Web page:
Emma Hall is web editor for Oregon Business.



Oscar Levant
0 #1 competing charitiesOscar Levant 2010-07-07 18:09:59
I applaud any effort to give back to the community, particularly by Portland's Tech & Creative class, which too often, deserved or not, carry the sheen of giving lip service to progressive causes while actually doing not much in practice beyond a Pearl District BoHo me-first/me-onl y lifestyle. That said, I have to wonder at the wisdom of booking an event like this in Portland during the well-known and perennially successful Waterfront Blues Festival, which, as your article points out, already raises hundreds of thousands of dollars in charity plus canned goods for Oregon Food Bank. Such an action just tends to divide attention among those considering making donations and supporting such evnets — and in non-profit/char ity work, this is never a good thing. Insisting on going full speed ahead on such a project that competes, rather than compliments, an already well-known internationally renowned charity music event comes off more as trying to build personal branding of the those with the most face time involved on the backs of charities, web presence and volunteers donated time, rather than a truly altruistic action. This may not be their purpose, and it may be they have the purest of selfless intentions at heart, but that is how it reads in the aftermath. What was the thinking behind double scheduling these charity events and then wondering why success didn't build more behind the junior event? If the answer is the booking schedule of Portland's Pioneer Square, then why not put off the schedule when it would not compete so close in time and proximity to a downtown mega-charity event? As close as the week before, there were calls from the 30-hour day organizers for further help & pre-event donations from sponsors and the community, as it looked like the event might not happen due to unforseen (perhaps not well-researched ) costs regarding the insurance and security requirements of pioneer square. All this volunteered time & effort, all these monetary requests for sponsorship just to make the event happen, even before the event started, and now I think it is time to ask: was the payback to the charities worth it? If so much sponsorship money is being requested just for the event overhead to make it happen, without any of that money going directly to the charities, are those doing sponsorship and making their donations really getting the most bang for their buck? Why not contact the Waterfront Blues Festival and see if their fledgling event can be merged into the larger event, with the tech community helping to bring this "old media" event into the 21st century with social media, chat rooms with some of the blues musicians, live streaming samples of the music performances and live web interviews? If Portland's tech community truly wants to bridge the gap between old media and new, why not try and create bridges and in-roads that way, instead of what seems like outright and needless charity competition? So many other questions or creative ideas could be posed about this. For now, before even thinking about hiring on a fundraising expert (and will there be more pre-event sponsorship requestss to cover that cost?), I feel the organizers of 30-hour day need to take a good, detailed look at what their doing and ask what their real purpose here is.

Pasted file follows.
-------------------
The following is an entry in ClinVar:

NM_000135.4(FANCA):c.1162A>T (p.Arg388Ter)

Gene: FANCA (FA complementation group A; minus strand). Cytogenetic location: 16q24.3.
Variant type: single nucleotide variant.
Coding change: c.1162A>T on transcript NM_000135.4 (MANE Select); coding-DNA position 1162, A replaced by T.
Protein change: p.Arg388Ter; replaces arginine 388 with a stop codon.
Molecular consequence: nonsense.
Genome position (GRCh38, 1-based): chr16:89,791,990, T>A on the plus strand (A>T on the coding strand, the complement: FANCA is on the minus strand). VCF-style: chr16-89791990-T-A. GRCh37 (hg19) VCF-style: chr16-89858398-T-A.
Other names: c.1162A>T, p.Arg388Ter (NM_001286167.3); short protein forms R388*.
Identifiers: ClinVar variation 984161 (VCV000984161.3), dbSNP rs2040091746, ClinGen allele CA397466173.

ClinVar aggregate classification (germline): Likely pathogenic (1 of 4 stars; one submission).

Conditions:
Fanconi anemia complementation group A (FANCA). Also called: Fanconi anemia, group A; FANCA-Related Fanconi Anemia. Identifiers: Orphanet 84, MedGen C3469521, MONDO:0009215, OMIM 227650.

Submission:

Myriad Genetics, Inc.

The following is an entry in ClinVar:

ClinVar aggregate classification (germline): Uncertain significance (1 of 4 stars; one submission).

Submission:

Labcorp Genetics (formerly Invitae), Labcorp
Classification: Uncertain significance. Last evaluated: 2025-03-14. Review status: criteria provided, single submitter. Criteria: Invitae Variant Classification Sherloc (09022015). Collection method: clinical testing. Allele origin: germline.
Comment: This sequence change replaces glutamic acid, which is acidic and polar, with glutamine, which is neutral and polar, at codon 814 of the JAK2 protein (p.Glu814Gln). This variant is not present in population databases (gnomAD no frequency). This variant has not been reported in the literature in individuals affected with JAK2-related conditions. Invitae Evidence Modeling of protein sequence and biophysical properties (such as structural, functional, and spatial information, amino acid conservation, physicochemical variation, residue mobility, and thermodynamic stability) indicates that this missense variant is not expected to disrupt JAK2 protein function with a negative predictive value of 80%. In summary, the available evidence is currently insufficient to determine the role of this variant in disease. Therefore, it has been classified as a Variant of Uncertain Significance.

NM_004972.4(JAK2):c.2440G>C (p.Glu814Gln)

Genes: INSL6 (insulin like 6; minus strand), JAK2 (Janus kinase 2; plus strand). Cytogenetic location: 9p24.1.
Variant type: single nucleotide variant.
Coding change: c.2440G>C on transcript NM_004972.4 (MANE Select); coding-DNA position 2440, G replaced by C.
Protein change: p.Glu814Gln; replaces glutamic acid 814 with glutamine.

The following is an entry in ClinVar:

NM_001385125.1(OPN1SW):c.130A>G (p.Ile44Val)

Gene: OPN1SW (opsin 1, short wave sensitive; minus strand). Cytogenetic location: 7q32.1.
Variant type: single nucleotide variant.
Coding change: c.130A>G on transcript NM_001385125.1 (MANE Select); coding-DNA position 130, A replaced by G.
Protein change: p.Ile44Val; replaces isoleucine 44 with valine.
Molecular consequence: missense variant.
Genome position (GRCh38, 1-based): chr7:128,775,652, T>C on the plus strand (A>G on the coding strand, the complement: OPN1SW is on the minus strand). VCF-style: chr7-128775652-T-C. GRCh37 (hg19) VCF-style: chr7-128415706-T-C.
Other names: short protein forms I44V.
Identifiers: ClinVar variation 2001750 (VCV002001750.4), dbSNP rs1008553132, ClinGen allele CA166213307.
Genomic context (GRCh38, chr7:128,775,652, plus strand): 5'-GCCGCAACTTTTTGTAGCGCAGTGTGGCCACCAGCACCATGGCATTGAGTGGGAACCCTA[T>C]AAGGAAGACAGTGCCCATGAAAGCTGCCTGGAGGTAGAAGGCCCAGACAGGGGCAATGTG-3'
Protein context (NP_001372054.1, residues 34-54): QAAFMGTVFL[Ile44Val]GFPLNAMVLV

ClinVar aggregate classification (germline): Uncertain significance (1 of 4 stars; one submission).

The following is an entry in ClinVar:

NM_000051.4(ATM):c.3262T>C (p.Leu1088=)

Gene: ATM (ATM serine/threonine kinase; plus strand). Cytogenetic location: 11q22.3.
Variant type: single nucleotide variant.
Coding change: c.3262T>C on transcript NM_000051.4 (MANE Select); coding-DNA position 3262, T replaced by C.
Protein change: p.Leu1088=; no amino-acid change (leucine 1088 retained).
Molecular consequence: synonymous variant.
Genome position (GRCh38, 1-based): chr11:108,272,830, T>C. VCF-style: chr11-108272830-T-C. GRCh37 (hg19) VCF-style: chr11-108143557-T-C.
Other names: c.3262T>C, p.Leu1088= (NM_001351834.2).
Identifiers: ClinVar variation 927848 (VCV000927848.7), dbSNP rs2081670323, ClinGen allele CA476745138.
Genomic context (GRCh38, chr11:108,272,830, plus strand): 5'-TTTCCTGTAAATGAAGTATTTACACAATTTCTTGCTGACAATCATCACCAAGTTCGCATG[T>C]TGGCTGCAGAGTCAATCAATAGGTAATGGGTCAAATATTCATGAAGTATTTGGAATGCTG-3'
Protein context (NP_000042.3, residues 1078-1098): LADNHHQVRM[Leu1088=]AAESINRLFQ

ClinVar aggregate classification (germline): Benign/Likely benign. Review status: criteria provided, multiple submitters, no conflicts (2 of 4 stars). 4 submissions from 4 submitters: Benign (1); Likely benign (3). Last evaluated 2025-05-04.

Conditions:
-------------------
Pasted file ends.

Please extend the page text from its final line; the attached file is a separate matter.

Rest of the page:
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Tech Guy
0 #2 Tech Guy 2010-07-09 16:17:36
It did not feel like the emphasis of the event was on fundraising.

The event was a fundraising failure. Don't encourage events that are 'token' fundraisers.

Did they ever profile the charities? Explain the need? Or demonstrate the good work done with the funds? A telethon hits fundraising with a vengeance. This came across as a party in need of a reason to exist.

If the term "Portland Tech Community" is used to explain your event. Then your work reflects on my reputation. Take care with it.